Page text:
All those homes, all those doors. Sometimes when a door opened you could smell good things cooking. Sometimes you could hear a fire crackling. Sometimes you could hear childrens voices, or you could hear some one singing. She had walked down all the roads. No one had given her one thing. Her two twigs rattled as she walked back home. Home would only be silent, and dim and dusty. No one to greet her. No one to help her take off her big coat. No one to ask her any thing. She stood her sled back up against the house, and opened the door and walked in. She put her twigs in the fire, and put the kettle on. She was so cold. So she crawled into her bed, under the shabby coverlid and drifted off to sleep.
Then she seemed to feel warm and something smelled so good, and the fire light gleamed and the kettle sang. She thought she must be dreaming. She heard Father humming softly to himself. She wanted to stay sleeping so the dream wouldn't go away. But she sat up, dazed, and saw that it was true. Father had meat cooking, and water boiling and a crust of bread, and wood was piled against the wall.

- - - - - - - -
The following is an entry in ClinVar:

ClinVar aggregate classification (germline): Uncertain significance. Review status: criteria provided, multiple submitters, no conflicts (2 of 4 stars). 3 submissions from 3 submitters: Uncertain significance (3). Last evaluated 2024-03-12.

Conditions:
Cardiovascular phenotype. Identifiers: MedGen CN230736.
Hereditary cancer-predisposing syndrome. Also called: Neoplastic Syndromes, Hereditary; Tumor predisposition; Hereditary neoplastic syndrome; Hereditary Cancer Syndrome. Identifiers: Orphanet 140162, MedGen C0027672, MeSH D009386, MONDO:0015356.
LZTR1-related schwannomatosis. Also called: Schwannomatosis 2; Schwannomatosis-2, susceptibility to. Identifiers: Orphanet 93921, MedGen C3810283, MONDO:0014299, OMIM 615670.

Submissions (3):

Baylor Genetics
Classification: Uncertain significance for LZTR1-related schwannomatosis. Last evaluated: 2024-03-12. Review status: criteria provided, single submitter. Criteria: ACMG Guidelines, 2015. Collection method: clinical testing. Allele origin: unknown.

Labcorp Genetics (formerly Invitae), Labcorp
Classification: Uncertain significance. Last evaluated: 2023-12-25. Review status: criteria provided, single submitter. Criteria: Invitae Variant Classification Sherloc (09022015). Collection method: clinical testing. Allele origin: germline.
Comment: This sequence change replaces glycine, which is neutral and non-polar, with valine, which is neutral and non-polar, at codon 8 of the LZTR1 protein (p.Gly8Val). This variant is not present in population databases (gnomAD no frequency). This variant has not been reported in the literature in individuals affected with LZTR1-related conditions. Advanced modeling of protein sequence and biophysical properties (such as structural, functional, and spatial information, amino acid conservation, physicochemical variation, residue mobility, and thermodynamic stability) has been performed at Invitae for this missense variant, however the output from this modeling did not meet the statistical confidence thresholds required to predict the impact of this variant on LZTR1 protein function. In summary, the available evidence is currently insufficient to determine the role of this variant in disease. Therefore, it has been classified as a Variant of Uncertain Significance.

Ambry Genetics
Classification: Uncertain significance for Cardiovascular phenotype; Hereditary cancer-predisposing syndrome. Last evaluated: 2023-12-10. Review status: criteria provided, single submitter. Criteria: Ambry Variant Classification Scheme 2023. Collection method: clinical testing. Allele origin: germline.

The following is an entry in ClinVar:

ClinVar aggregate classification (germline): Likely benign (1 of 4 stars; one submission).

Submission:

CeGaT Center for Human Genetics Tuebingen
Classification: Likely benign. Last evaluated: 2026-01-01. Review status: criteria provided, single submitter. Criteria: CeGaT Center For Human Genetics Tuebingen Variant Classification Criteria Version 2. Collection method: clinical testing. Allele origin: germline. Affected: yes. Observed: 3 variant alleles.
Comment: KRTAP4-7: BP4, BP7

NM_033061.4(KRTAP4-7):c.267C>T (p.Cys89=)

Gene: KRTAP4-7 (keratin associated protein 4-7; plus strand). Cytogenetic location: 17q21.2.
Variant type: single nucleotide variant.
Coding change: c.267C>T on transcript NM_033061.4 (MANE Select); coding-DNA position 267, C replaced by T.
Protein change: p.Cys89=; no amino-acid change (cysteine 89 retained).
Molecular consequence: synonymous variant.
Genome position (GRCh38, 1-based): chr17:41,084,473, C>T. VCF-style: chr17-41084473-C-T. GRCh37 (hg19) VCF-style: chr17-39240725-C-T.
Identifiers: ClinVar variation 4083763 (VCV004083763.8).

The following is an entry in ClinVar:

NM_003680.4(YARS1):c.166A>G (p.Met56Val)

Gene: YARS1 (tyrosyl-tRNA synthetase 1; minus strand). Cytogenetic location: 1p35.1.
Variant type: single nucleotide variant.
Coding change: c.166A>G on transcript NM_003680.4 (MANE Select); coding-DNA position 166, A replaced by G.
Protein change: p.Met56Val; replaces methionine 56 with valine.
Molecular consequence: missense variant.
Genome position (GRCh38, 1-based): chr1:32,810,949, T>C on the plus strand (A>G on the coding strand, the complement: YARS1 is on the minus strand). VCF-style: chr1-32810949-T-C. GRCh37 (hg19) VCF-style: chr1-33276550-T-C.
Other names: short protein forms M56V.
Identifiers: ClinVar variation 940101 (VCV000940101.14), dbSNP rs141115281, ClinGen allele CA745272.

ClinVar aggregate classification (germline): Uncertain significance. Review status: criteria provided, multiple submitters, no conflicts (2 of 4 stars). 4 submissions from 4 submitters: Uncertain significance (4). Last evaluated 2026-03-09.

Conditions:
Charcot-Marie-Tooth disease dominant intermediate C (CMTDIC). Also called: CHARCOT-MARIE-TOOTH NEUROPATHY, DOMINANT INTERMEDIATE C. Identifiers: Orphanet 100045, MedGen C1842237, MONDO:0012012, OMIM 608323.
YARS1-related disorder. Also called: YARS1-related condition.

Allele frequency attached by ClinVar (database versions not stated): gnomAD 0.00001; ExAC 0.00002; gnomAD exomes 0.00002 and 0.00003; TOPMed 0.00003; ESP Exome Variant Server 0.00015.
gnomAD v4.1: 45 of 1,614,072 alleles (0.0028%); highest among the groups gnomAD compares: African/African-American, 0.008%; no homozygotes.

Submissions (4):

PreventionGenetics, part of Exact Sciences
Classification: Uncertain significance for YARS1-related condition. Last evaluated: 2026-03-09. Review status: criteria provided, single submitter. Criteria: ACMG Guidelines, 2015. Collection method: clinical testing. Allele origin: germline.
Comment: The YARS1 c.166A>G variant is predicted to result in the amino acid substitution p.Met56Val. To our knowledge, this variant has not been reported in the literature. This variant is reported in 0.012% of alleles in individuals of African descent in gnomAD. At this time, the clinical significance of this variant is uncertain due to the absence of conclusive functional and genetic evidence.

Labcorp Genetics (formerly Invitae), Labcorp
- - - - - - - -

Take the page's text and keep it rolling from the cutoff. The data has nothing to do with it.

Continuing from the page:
She threw back the covers. Something flew out on to the floor. Her lost mitten! How had it gotten under the covers! The little girl and her Father laughed, and had a merry supper, and he told her all about his adventures of the day. They were happy and gay. She felt that Mother knew about this and she was glad. She did not tell Father about cold hands, frost bitten cheeks, little birds, or angry women. She said her silent thanks to her heavenly father, and slept , warm and content.